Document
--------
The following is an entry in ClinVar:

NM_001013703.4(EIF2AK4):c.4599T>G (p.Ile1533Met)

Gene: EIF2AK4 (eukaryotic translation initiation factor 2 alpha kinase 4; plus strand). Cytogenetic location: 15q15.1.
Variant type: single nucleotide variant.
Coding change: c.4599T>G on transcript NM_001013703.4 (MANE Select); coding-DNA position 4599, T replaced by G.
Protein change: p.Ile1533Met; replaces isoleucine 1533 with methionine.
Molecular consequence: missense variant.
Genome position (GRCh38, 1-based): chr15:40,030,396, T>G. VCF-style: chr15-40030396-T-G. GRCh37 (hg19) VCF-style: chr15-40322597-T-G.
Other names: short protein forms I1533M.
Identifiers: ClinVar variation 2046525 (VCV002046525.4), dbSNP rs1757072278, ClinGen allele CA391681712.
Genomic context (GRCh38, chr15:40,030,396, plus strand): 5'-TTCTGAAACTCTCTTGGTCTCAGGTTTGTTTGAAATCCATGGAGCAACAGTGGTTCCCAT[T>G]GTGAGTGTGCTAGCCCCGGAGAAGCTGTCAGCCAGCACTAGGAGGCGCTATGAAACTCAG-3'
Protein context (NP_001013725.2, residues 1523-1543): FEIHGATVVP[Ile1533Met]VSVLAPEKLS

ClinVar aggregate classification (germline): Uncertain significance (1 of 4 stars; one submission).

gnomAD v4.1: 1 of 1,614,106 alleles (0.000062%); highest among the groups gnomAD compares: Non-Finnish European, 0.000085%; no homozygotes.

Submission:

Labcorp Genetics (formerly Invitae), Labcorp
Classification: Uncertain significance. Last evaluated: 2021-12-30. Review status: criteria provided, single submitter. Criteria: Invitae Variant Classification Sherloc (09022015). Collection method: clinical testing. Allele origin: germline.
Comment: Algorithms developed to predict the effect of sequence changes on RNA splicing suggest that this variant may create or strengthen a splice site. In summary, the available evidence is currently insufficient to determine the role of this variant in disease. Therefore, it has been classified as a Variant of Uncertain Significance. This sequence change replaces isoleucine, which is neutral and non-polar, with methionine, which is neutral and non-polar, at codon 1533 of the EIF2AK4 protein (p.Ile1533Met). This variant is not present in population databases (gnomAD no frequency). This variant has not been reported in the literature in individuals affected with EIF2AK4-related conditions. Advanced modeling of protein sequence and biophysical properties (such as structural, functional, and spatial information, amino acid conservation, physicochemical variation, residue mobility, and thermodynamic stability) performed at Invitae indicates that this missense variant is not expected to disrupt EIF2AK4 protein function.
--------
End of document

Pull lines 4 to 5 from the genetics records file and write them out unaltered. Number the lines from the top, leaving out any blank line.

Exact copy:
Variant type: single nucleotide variant.
Coding change: c.4599T>G on transcript NM_001013703.4 (MANE Select); coding-DNA position 4599, T replaced by G.